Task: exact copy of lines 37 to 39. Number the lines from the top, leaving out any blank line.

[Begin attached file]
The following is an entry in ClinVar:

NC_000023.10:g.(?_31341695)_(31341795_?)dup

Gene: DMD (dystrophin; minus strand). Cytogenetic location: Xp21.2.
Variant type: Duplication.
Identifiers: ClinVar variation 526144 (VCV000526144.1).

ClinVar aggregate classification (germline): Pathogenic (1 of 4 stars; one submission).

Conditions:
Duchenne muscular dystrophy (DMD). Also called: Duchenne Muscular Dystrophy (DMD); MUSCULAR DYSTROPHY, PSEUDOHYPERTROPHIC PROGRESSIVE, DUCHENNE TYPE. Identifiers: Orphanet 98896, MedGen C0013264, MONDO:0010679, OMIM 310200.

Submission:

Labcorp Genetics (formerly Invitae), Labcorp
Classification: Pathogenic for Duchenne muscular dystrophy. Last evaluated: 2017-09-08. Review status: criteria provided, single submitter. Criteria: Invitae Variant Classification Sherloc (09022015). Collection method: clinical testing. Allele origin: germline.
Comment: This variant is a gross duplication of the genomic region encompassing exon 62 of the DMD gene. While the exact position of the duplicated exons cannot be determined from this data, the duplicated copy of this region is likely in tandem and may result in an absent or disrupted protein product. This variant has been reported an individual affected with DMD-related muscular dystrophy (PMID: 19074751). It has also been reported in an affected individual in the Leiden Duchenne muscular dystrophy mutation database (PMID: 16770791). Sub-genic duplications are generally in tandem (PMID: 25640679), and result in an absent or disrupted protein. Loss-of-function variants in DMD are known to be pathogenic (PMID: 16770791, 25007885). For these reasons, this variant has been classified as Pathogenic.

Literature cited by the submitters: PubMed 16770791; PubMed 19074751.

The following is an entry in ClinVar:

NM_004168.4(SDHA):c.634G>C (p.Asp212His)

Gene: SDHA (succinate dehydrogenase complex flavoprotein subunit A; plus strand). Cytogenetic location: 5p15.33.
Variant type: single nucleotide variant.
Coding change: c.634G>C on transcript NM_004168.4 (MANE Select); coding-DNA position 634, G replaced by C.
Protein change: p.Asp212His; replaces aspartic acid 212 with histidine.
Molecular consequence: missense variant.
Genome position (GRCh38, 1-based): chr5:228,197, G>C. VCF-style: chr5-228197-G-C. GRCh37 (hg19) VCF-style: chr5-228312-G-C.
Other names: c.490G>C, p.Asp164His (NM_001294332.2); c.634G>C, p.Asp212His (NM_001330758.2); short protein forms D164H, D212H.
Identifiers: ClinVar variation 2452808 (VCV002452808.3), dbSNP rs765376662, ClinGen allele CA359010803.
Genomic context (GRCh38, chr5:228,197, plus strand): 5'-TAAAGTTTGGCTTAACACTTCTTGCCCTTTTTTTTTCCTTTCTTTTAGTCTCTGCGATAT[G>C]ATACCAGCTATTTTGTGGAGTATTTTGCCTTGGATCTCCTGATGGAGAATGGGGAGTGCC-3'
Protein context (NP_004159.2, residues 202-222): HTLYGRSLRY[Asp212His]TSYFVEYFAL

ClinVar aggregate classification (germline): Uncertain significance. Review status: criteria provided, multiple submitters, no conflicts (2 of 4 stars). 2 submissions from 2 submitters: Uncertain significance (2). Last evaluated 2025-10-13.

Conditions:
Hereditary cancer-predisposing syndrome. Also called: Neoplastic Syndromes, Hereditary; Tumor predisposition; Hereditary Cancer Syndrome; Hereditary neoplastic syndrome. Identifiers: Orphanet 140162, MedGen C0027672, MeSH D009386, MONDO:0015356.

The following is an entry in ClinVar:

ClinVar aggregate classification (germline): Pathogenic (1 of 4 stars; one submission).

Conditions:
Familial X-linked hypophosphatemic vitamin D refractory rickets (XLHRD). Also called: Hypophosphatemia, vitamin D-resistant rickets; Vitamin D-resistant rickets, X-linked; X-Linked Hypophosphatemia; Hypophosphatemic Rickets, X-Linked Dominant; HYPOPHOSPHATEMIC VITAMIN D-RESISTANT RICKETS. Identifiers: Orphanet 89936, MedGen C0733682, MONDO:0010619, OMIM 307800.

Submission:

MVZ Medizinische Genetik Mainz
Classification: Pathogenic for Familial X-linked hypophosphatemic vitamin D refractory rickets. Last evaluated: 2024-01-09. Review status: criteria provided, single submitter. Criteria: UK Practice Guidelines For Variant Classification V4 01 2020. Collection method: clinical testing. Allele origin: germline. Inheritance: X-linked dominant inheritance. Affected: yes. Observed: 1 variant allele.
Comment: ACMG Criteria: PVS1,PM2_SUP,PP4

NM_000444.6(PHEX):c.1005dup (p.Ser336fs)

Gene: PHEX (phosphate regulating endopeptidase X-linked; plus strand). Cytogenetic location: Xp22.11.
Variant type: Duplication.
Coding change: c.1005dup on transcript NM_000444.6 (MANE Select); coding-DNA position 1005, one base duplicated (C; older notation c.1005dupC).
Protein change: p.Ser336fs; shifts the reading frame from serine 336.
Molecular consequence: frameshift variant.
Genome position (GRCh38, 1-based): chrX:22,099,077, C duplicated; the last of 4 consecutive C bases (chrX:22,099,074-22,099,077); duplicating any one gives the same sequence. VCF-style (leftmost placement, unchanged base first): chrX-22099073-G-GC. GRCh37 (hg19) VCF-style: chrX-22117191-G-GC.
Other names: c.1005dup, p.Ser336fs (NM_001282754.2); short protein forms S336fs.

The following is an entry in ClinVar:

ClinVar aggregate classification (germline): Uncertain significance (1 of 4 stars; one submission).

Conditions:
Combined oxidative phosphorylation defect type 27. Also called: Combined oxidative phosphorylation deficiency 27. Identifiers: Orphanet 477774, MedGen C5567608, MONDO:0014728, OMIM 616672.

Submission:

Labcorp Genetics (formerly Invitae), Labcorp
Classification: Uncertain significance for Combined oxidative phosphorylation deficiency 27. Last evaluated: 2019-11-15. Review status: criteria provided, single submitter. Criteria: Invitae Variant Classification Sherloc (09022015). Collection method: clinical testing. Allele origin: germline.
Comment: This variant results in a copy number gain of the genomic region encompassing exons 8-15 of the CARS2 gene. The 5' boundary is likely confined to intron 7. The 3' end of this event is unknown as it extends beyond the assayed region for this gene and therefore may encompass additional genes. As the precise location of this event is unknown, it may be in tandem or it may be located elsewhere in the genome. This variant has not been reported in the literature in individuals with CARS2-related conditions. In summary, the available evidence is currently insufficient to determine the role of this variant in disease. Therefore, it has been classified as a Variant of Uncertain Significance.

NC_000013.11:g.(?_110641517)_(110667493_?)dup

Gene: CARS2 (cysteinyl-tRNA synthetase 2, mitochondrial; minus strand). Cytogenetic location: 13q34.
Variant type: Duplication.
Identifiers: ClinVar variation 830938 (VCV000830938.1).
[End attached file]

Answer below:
NM_000444.6(PHEX):c.1005dup (p.Ser336fs)

Gene: PHEX (phosphate regulating endopeptidase X-linked; plus strand). Cytogenetic location: Xp22.11.
Variant type: Duplication.